Representative Hank Johnson (D-GA) recited a one-minute poem on the House floor a few days ago. His heartfelt call for justice is simple and truthful. The refrain, “I can’t breathe” is repeated eleven times, the same number of times Eric Garner said the same words, his final words. The poem speaks for itself and it speaks for many.

Black men and boys killed by police.

I can’t breathe.

Impunity for the killers – no justice, no peace.

I can’t breathe.

Militarized police met peaceful protesters on their knees.

I can’t breathe.

Weapons of war – a show of force on our streets.

I can’t breathe.

Disenfranchised youth driven to violence as speech.

I can’t breathe.

Cynical media think this makes great TV.

I can’t breathe.

This cowardly Congress afraid of losing our seats.

I can’t breathe.

Half-hearted reform when there’s more that we need.

I can’t breathe.

Just thinking about the despair that this breeds.

I can’t breathe.

Black lives matter. Hear my pleas.

I can’t breathe. I can’t breathe.

How can a man be choked to death in the street by police in broad daylight, and how can a prosecutor then use a grand jury specifically not to indict? Perhaps it is the result of a ‘justice system’ that is fundamentally flawed and working fine, for some people, but not others.  Albert Burneko writes:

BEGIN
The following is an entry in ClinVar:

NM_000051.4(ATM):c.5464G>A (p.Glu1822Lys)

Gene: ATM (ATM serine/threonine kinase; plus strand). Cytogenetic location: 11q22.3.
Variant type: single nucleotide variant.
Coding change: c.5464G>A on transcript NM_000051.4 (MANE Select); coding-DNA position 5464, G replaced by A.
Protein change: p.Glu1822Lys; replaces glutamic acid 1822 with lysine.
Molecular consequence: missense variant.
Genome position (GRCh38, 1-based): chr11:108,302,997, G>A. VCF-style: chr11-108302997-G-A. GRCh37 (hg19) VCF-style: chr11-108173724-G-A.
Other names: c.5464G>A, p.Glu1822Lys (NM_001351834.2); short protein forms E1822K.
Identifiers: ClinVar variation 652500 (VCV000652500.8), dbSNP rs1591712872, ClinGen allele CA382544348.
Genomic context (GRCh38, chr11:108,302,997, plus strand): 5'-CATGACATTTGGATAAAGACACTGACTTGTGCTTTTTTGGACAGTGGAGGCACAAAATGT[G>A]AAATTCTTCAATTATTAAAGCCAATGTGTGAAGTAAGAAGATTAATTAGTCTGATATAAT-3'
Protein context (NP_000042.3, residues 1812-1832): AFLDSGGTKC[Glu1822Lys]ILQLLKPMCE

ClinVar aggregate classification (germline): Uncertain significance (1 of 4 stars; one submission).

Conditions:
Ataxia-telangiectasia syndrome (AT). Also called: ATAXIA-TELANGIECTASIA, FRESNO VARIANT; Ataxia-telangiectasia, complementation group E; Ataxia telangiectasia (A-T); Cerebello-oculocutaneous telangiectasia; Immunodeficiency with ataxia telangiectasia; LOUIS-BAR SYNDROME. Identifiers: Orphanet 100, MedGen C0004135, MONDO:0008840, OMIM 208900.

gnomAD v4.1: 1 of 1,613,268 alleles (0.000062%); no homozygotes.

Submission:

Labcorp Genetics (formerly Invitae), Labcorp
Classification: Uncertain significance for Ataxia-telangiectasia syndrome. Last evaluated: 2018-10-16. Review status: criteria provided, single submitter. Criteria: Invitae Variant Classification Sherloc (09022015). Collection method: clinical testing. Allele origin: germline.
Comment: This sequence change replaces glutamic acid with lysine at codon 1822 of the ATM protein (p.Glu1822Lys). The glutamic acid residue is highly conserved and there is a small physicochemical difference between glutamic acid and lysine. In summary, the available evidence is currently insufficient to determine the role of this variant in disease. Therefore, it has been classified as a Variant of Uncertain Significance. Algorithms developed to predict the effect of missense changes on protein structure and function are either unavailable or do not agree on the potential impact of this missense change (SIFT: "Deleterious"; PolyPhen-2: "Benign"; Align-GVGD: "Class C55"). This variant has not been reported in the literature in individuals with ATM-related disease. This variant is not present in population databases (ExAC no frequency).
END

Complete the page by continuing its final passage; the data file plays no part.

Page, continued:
Policing in America is not broken. The judicial system is not broken. American society is not broken. All are functioning perfectly, doing exactly what they have done since before some of this nation’s most prosperous slave-murdering robber-barons came together to consecrate into statehood the mechanisms of their barbarism. Democracy functions. Politicians, deriving their legitimacy from the public, have discerned the will of the people and used it to design and enact policies that carry it out, among them those that govern the allowable levels of violence which state can visit upon citizen. Taken together with the myriad other indignities, thefts, and cruelties it visits upon black and brown people, and the work common white Americans do on its behalf by telling themselves bald fictions of some deep and true America of apple pies, Jesus, and people being neighborly to each other and betrayed by those few and nonrepresentative bad apples with their isolated acts of meanness, the public will demands and enables a whirring and efficient machine that does what it does for the benefit of those who own it. It processes black and brown bodies into white power.

That is what America does. It is not broken. That is exactly what is wrong with it.

The American Justice System is Not Broken

Crane-Station

Crane-Station

32 Comments